Many commentators on both sides of the political aisle in recent years have correctly raised the issue of increasing incivility in public speech, especially when crowds are sharply divided along political and policy lines.
The on-going debate about proposed health-care reforms ignites particular fire in the public arena. The literal shouting down of people on the “other side” – participants both for and against reforms – serves no useful purpose in understanding the particulars of proponents and opponents.
Unrestrained anger and rudeness hardens attitudes, and debate collapses into meaningless shouting matches.
It’s safe to assume that here in the Deep South many of the people involved in confrontations from both sides are Christians – or religious adherents whose faith teaches them respect and tolerance and civility.
The Apostle Paul, who apparently did plenty of rabble-rousing and violent persecution before his conversion, spent the rest of his life evangelizing the Western world – from Greece to Rome.
In Athens, he engaged many of the leading citizens in conversation even as he was scandalized by the presence of so many pagan idols and temples. Paul didn’t tear any temples down and he didn’t destroy idols. He argued persuasively in the Jewish synagogue and on the streets, raising curiosity that finally brought him before a court/council called the Council of the Areopagus, in public.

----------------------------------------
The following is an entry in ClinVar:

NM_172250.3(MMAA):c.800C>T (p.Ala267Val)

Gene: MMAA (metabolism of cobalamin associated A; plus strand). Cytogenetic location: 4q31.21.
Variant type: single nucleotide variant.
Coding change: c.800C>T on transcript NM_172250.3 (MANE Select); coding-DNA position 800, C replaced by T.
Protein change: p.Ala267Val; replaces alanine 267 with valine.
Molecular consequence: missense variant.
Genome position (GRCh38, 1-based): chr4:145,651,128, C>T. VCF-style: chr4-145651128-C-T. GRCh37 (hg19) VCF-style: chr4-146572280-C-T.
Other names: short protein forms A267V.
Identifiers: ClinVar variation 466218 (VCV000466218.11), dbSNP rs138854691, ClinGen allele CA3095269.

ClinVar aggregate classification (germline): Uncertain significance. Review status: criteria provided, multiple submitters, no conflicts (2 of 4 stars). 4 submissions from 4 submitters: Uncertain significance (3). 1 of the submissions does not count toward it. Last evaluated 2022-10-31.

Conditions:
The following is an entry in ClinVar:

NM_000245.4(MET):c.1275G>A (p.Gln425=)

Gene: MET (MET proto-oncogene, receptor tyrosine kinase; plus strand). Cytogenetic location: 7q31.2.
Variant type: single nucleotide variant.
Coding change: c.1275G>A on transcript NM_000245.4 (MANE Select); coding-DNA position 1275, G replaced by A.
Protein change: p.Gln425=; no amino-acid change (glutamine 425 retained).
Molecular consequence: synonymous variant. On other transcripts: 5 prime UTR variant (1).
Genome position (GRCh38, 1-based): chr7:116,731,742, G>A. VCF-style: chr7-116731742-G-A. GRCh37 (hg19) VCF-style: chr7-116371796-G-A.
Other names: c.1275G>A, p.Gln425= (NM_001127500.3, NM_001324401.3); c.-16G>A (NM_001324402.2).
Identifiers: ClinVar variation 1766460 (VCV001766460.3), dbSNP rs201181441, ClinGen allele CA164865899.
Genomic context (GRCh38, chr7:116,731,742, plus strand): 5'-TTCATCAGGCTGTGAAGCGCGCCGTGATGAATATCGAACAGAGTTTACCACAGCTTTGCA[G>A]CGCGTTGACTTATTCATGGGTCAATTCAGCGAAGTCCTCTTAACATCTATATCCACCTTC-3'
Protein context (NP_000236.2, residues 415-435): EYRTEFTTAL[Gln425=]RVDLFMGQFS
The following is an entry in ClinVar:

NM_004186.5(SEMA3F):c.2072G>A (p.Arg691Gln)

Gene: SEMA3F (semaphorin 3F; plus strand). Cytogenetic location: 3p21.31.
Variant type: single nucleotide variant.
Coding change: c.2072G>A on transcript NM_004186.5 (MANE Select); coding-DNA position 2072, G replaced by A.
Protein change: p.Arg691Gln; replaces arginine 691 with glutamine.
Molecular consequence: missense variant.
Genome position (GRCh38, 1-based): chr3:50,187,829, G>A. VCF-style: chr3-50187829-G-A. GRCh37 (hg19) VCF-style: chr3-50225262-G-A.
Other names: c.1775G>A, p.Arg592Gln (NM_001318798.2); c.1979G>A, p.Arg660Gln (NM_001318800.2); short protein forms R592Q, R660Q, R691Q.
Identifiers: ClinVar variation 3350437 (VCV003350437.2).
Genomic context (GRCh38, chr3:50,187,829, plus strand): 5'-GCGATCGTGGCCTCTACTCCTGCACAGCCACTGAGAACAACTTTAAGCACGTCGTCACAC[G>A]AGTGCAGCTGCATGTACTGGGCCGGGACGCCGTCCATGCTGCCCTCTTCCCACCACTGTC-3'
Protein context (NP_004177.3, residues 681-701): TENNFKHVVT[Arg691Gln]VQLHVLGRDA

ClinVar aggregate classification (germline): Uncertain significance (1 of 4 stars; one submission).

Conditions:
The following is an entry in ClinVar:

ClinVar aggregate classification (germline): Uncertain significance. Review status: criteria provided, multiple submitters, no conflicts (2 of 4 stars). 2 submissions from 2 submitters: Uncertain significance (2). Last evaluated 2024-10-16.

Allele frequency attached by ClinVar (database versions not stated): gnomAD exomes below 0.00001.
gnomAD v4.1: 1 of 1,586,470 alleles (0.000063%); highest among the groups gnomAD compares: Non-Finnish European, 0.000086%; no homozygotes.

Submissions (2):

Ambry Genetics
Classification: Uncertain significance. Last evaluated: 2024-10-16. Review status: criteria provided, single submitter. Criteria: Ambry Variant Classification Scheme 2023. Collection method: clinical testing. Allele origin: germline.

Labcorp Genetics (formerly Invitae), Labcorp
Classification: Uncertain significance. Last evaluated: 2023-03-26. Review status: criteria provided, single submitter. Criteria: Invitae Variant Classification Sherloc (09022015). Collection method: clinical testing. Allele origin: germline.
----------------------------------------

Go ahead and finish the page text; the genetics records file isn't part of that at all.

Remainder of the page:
Paul, a witness to the resurrected Jesus who was considered a threat to the Athenian deities, was given an apparently respectful opening to speak to the council and others.
The biblical record (Acts 17-16-34) gives no indication that he was shouted down or rudely interrupted while making his point.
The Athenians, after all, were civilized people, even if not Christian. They were, by intellectual reputation and history, seekers after truth.
They didn’t agree with Paul, but there’s no record of threats being made or suggestions of violence.
Paul encountered that in other places, but not in the most sophisticated city in the world.
The Athenians were a model of engagement and civility in listening to Paul’s all-important message about the one God and the life offered in God.
Paul didn’t convince many, if any, but they said, “We will hear you on this subject some other time.”
No ridicule. No derision. No shouted threats in Athens, so far as the Book of the Acts records.
He left and took his message to Corinth, also a pagan city in the grasp of the Roman empire, where he worked without serious incident until his own people, Jews who were Corinthians, turned on him, using the Jewish law as their weapon.
Paul’s famous encounter with the Athenian council has become a model for the exchange of seriously differing ideas. Paul, respectful but determined, walked away, but his views eventually prevailed.
Many issues demand thorough public debate; none justify threats of violence or disrespect of anyone in a democracy where free speech is a constitutional guarantee.
NEMS Daily Journal